Some words of advice for young people
… because Bill Burroughs is out of town.
—Hey, mister – should I go to university next year?
That’s a big question, my friend. Why ask me?
—Well, you’re about to start a PhD. And aren’t you a futurist or something?
Well, yeah — but a PhD won’t make you an expert in anything but the thing your PhD’s about. Furthermore, the honest definition of the word “futurist” should be “person best qualified to tell you that the future is uncertain”, and I’m guessing that’s not news to someone starting their last year of college.
—It doesn’t answer my question, either.
I’m afraid not, but on the upside it does at least tell you why the question is so difficult to answer.
—Tells you why the… wait, why is that even an upside?
Ah, my bad: old writer’s trick. Can’t answer a question, turn it inside out, try asking why you can’t answer it.
—I don’t get it.
OK, look — you’re wondering whether or not to go to university after you leave school, right? Sounds like a simple question: go, or don’t go, weigh the pros and cons of your two options, make your decision.
Trouble is you’re in no position to weigh the pros and cons, because — as mentioned previously — you don’t know what the future holds. Unlike a lot of the adults in your life, who are presumably making cases for and against various courses of action you might take, you don’t have a lot of precedent on which to base your choices. You lack experience; this is not an insult, nor is it your fault.
The adults in your life have experience, but they have experience of a very different world. It was twenty years ago when I had to make the same decision you’re faced with. The people advising me at that time were doing so on the basis of the world they experienced twenty years prior to that: the world my parents grew up in, a world of full national employment, rising wages and expanding employee rights, the crumbling of old social structures, a welfare state and healthcare system that gave almost everyone a solid base from which to build a better life. Higher education was opening up to women, to the working classes; no longer a badge of intellectual elitism, a university degree was a certification of competence and diligence, a more meritocratic qualification. It was no utopia of equality, to be clear, but there was more educational and vocational mobility in that period than there ever had been before.
Trouble is, there was more mobility then than there’s ever been since. By the time I went off to start my undergrad course in 1994 — which I dropped out of in 1996, by the way — the UK government was phasing out the student grant system and replacing it with loans. I went to nice middle-class schools, where we were inculcated with the job-for-life narrative: do well at school, take a degree, land a solid job in engineering or accountancy or whatever, collect the mortgage, second car, wife and kids, proceed directly to retirement, then cash it in for a gold carriage clock, a little house in the country and a subscription to the Daily Telegraph.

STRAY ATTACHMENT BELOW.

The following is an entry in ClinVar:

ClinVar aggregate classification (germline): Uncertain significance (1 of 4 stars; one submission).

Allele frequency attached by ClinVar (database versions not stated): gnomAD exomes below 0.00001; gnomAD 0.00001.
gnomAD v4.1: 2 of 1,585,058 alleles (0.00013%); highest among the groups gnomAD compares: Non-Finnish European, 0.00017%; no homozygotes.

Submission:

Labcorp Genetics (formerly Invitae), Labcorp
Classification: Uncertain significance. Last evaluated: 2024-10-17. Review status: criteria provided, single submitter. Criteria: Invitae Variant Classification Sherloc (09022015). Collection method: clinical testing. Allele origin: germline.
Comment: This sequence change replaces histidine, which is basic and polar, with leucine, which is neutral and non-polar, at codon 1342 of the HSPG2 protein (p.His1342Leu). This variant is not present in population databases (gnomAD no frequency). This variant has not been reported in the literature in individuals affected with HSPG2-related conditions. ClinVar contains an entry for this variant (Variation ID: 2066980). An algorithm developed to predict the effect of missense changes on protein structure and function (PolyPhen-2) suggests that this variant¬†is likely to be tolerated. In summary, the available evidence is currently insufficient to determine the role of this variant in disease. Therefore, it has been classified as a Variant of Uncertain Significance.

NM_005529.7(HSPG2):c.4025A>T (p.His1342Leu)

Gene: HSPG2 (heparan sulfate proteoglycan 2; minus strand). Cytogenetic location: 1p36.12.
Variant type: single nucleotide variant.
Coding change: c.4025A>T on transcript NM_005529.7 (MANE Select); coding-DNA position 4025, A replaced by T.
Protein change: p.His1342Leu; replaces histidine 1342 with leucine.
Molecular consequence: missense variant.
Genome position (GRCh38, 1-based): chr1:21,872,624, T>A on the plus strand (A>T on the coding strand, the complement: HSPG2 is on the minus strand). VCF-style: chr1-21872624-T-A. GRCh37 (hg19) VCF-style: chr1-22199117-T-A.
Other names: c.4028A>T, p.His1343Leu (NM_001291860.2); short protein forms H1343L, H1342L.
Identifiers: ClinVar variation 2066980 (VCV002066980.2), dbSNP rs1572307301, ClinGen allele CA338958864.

To be fair, that narrative probably still worked for some people of my generation, but not for many — even the middle-class kids. Fast-forward again to the present day, and a would-be undergrad faces the prospect of being up to £9,000 in hock to the state just to pay their first year of tuition fees, let alone feed themselves and meet the rent payments on an apartment room in one of those stickle-brick housing towers that infest university cities like some sort of angular neoliberal fungus. The direct costs and economic risks of taking a bachelor’s degree have almost entirely been defrayed onto you, while the utility of the degree itself has diminished in inverse proportion to your burden. Doing a degree will cost you — or, if you’re lucky, mummy and daddy — tens of thousands of pounds, and there’s no guarantee of anything at the end of it. Do a spot poll in your local coffee shop; if the barista team isn’t at least fifty percent graduates or post-grads, then you’re probably in a town without a university. (Leave a copy of your CV while you’re there.)
—This isn’t very reassuring.
Well, I’m sorry about that, but I’m not big on lying. And regardless of how my own status as a PhD candidate may make me look a hypocrite for saying it, I think you’d be batshit crazy to go to university when you leave school. There are too many graduates for too few graduate-level jobs; the growing number of underemployed graduates are shunted into the retail and service industries, where the heightened competition makes it all the easier for employers to low-ball on everything from wages to how many of your employment rights you have to sign away, or even how many hours of paid work they’re obliged to give you each week. In some respects, the working class kids are better off, because they’re not saddled with the debts of studentdom… but hold your self-pity, because at least you get the illusion of choice, even if it’s no real choice at all.
—So is higher education worthless, then?
Not at all, no. But unfortunately you find yourself coming of age in a period when money is our primary and singular metric of economic value. Higher education — hell, all education — should be a basic right for all people of all backgrounds; nothing enriches individuals and the communities or societies in which they live like the possibility of learning without cost, borders or barriers.